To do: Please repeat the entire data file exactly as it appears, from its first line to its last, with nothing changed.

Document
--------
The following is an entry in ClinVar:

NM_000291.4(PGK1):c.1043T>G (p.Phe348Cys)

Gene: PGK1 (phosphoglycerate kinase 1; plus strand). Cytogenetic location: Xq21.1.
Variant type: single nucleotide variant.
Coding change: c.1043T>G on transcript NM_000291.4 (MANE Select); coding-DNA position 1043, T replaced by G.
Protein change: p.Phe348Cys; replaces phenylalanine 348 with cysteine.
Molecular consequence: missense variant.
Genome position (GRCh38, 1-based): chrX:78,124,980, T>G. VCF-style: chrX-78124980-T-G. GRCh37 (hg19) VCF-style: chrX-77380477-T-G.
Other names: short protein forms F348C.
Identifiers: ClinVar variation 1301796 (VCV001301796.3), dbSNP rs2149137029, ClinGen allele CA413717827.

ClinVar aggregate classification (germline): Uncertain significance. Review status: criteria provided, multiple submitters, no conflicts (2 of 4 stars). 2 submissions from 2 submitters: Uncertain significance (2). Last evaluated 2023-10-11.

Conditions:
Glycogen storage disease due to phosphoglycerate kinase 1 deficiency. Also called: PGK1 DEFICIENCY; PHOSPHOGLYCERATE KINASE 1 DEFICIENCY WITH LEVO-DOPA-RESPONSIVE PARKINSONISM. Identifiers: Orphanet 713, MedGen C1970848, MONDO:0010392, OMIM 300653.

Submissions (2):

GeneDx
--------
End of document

The following is an entry in ClinVar:

NM_000291.4(PGK1):c.1043T>G (p.Phe348Cys)

Gene: PGK1 (phosphoglycerate kinase 1; plus strand). Cytogenetic location: Xq21.1.
Variant type: single nucleotide variant.
Coding change: c.1043T>G on transcript NM_000291.4 (MANE Select); coding-DNA position 1043, T replaced by G.
Protein change: p.Phe348Cys; replaces phenylalanine 348 with cysteine.
Molecular consequence: missense variant.
Genome position (GRCh38, 1-based): chrX:78,124,980, T>G. VCF-style: chrX-78124980-T-G. GRCh37 (hg19) VCF-style: chrX-77380477-T-G.
Other names: short protein forms F348C.
Identifiers: ClinVar variation 1301796 (VCV001301796.3), dbSNP rs2149137029, ClinGen allele CA413717827.

ClinVar aggregate classification (germline): Uncertain significance. Review status: criteria provided, multiple submitters, no conflicts (2 of 4 stars). 2 submissions from 2 submitters: Uncertain significance (2). Last evaluated 2023-10-11.

Conditions:
Glycogen storage disease due to phosphoglycerate kinase 1 deficiency. Also called: PGK1 DEFICIENCY; PHOSPHOGLYCERATE KINASE 1 DEFICIENCY WITH LEVO-DOPA-RESPONSIVE PARKINSONISM. Identifiers: Orphanet 713, MedGen C1970848, MONDO:0010392, OMIM 300653.

Submissions (2):

GeneDx